"LONDON (Reuters) – Blunders in implementing a plan to make big efficiency savings at the Department of Transport through a centralised services system could end up costing it 81 million pounds instead, a report said on Friday.
The department had envisaged saving 57 million pounds by amalgamating support services such as human resources and payroll for bodies such as the Driver and Vehicle Licensing Agency (DVLA) and Driving Standards Agency.
But its plans were over-optimistic, the department could not agree a common set of business practices and the IT system was not properly tested, meaning an "unstable system" was introduced, said the report by financial watchdog the National Audit Office (NAO).
"This project has been a classic case of act in haste, repent at leisure," said Edward Leigh, chairman of parliament’s Public Accounts Committee to which the NAO reports."
Just another day in our politician-managed public services. There are similarly expensive and delayed IT systems in most of the government departments. A year ago we identified lots of them in our report (PDF) on big government projects. What a farce.
(story from Reuters)
The last seven days have seen a fundamental shift in the political debate – taxes have taken centre stage in politics, finally mirroring politically the importance that they have held domestically for some time in the lives of ordinary taxpayers struggling to make ends meet.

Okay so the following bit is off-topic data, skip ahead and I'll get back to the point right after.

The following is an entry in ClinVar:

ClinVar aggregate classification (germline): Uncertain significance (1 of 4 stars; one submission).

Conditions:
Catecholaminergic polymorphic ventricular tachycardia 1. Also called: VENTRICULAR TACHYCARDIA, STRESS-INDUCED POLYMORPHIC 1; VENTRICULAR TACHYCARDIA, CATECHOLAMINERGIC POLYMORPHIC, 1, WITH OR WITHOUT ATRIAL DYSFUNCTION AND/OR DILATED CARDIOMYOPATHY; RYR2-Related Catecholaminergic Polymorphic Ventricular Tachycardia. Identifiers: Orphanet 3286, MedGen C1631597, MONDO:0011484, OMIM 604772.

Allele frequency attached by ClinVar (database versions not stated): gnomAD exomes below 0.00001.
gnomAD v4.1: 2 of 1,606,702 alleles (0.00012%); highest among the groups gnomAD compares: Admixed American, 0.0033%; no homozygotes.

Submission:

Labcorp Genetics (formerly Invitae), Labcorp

Last Friday, PoliticsHome’s PHI5000 panel registered an important change in people’s priority issues, with the economy taking top place and tax specifically overtaking law and order for the first time.
On Monday , David Cameron recognised the "pain" caused by the heavy burden of taxation and talked about the benefits of lower taxes. By targeting social problems, reducing waste and fundamentally reforming public services, he said, tax cuts could be delivered.
On Tuesday Nick Clegg followed suit, promising lower taxes on low and middle income families, and laying out the ambition of reducing the overall tax take.
That night, the strength of voters’ feeling on the level of fuel duty, for example, was exemplified in the Newsnight debate and the gulf between politicians and the people on the issue was laid bare.
Wednesday saw the final day of a Conservative campaign that was founded on the issue of high taxes – Tory leaflets were replete with mentions of the 10p tax rate abolition and the high level of motoring taxes.
On Thursday night, having chalked up an overwhelming swing from Labour to Conservative, the victorious Edward Timpson MP told BBC News that the key issue in the election was "the 10p tax rate…[which] resonated time and time again on the doorstep".
Today we have a political landscape in which it is clear that people are suffering from the record level of taxation that all strata of society face. What’s more, they are willing to vote for people who promise to reduce that burden and free people to spend their own money. The old idea that tax cuts were toxic because they supposedly meant worse services just isn’t true any more. People have paid huge amounts more tax and have seen services get worse – they know that it’s not the size of the bill, but what you do with it that counts.